Massdrop's Hammer Fidget Spinner Artisan Keycap cost $20-$22, and fit any Cherry MX-compatible keyboard, with shipping in February. (via Ohgizmo) Read the rest

Mat Ricardo's next juggling show will feature a trick you think he can't do

Mat Ricardo (previously) writes, "After 30 years of being the undisputed go-to guy for performing feats of dexterity live on stage, I've got a problem - I think I've done all the tricks I can think of. So, in what could be the dumbest move of my career, or the most fun, I'm issuing an open challenge for my next one man show." Read the rest

Crowdsourced sleuthing exonerates politician viewing "dirty" pic

What happens these days when a photographer's photo inadvertently shoulder-surfs your phone screen? If you're a politician and the content vaguely resembles porn, internet sleuths are on the case. In one case this week, depending on your point of view, the results were a disappointment or a relief. Read the rest

Can Everipedia remake collaborative encyclopedias to be inclusive and enjoyable?

English Wikipedia participation peaked ten years ago and is down about 20,000 active users a month from its high point. Three big factors often get cited: deletionism, poor mobile editing options, and a lost spirit of inclusiveness. Everipedia wants to address all three with the latest attempt at an encyclopedia of everything. I spoke with co-founder Sam Kazemian about the project, which often pops up as a top search result for college-related news and people. Can they crack the code of next-gen participation? Read the rest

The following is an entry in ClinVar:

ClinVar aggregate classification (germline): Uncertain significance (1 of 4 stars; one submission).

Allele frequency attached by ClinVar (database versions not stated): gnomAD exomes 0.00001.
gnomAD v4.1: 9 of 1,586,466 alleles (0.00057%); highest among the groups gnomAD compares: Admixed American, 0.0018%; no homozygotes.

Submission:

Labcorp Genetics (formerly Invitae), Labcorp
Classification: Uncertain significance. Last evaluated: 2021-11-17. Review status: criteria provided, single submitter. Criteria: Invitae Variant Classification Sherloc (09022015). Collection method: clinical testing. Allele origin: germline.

Mozak: a game that crowdsources the detailed mapping of brain-cells

Mozak is a game where you score points for participating in the mass-scale, crowdsourced mapping of dendrites in scanned brains of humans, rodents, and other organisms. Read the rest

Jimmy "Wikipedia" Wales just launched an anti-fake-news wiki: Wikitribune

Wikitribune (strapline: "Evidence-based journalism") is a newly launched project from Wikipedia co-founder Jimmy Wales, conceived of as a crowd-edited, crowd-funded tonic against fake news. Read the rest

Watching Wikipedia's extinction event from a distance

After being a major contributor for many years, I've cringed as Wikipedia slowly devolves like a dying coral reef. Today's example is hemovanadin, an innocuous article deleted through a mix of vandalism, bots, and incompetent humans. Read the rest

Citizen scientists can now help stop archaeological looting

GlobalXplorer is the latest crowdsourced science project, this time in the service of preserving archaeological sites that are being looted. Participants scan satellite images for signs of looting, and mark sites off a map. Read the rest

3D printers needed to crowdsource a giant Rosie the Riveter

Todd writes, "We the Builders brings together 3D printer operators from all over the world to create sculptures that inspire makers. Our sculptures have toured maker-related events of all sizes around the northeastern United States, from local STEAM education events all the way to the White House. They are crowd-sourced, made up of hundreds of pieces 3D printed by people like you, and then mailed to Baltimore." Read the rest